“Transforming my pain into hope and courage has been the most significant hurdle I’ve encountered. It’s challenging to feel hopeful in the midst of hopelessness, but it’s what keeps me standing. Some days it knocks me down, but I always find a way to rise again. Listening to my pain, seeing myself, treating myself as a friend, forgiving myself for being strong and, at times, not strong enough have all helped me overcome this obstacle. Learning to love and accept myself has been crucial, and I’ve learned that being a friend to myself is essential for healing. As a Black woman, I have learned to be on my own side, to create my own circles of support, and to stand up for myself,” she said.
We learn the most about ourselves when we’re maneuvering life’s valleys. That’s where we develop and fine-tune our strengths because it’s all we have to lean on. Black women have learned how to cope in ways that empower them to be stronger. For Andre, her faith and her humor have been her source of strength.
“Faith has helped me keep going during the most challenging times, and humor has helped me find joy even when things seem hopeless. Having a sense of humor helps me stand when life throws its wicked punches, and my faith provides me with the strength and courage to keep going,” she said.
As adults, we spend a lot of time healing our wounded younger selves. The experiences we pick up as children and young adults ultimately shape who we become, how we interact with others, and how we perceive the world. Looking back, it’s easy to connect the dots and see where you could’ve done things differently to release some of the anxiety and fear that growing pains create.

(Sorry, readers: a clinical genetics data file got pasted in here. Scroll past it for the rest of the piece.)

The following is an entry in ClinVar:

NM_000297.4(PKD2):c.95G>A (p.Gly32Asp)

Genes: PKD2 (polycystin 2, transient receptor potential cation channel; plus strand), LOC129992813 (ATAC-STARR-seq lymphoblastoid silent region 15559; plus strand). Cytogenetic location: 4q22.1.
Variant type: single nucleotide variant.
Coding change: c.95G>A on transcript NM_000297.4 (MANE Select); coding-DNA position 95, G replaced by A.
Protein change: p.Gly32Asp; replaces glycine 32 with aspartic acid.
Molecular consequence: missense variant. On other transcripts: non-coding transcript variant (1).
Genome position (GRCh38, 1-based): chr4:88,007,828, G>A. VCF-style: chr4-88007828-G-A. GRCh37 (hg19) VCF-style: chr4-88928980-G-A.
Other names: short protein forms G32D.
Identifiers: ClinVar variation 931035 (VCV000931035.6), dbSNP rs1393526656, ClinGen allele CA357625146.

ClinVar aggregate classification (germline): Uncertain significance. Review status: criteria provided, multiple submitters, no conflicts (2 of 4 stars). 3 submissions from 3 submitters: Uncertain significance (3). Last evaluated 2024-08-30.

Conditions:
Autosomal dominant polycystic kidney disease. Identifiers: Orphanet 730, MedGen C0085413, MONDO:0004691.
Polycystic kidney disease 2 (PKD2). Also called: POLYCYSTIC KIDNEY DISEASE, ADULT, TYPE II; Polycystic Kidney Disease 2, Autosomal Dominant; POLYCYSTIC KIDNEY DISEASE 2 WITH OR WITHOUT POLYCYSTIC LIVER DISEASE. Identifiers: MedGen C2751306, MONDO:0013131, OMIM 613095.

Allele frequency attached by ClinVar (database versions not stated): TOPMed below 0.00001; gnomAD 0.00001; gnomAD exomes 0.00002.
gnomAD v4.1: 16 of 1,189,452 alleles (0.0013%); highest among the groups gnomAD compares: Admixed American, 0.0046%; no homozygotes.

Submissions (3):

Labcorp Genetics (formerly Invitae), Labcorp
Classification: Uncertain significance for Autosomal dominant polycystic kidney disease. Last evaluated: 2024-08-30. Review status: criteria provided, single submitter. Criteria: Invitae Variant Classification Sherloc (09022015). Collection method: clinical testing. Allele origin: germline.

“I would tell my younger self to have more fun and enjoy life,” she said. “Growing up, I learned about being strong from the women in my life, but I didn’t learn about having fun and finding joy in the moment. It’s essential to work hard and overcome obstacles, but it’s also important to take time to relax, have fun, and enjoy life’s simple pleasures.”
Although Andre creates magic behind the camera, she’s aware that her magic transcends beyond photography. “I’m not entirely sure what’s next for me, but I’m open to new opportunities and experiences. I have made some beautiful plans, but life has taught me that things can change quickly. I hope that my future endeavors bring me joy, happiness, and fulfillment, and I am looking forward to continuing to create and tell stories that bring hope, healing, and joy to others,” she said.
The key to Andre’s success is her willingness to prioritize self-preservation. Being her authentic self and catering to her needs helped her create the life that she lives. She gives herself grace through the highs and the lows and leaves everything else up to the Universe.
“I would like to encourage everyone to bet on themselves and show up for themselves. It’s important to create your own circles of support, do what makes you happy, and take care of your mental, physical, and emotional well-being. Remember to be kind to yourself, forgive yourself when you make mistakes, and have faith that everything will work out in the end,” she said.
You can keep up with Francesca here.
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Francesca Andre Uses Her Creative Eyes To Tell Black Stories Through Photography was originally published on hellobeautiful.com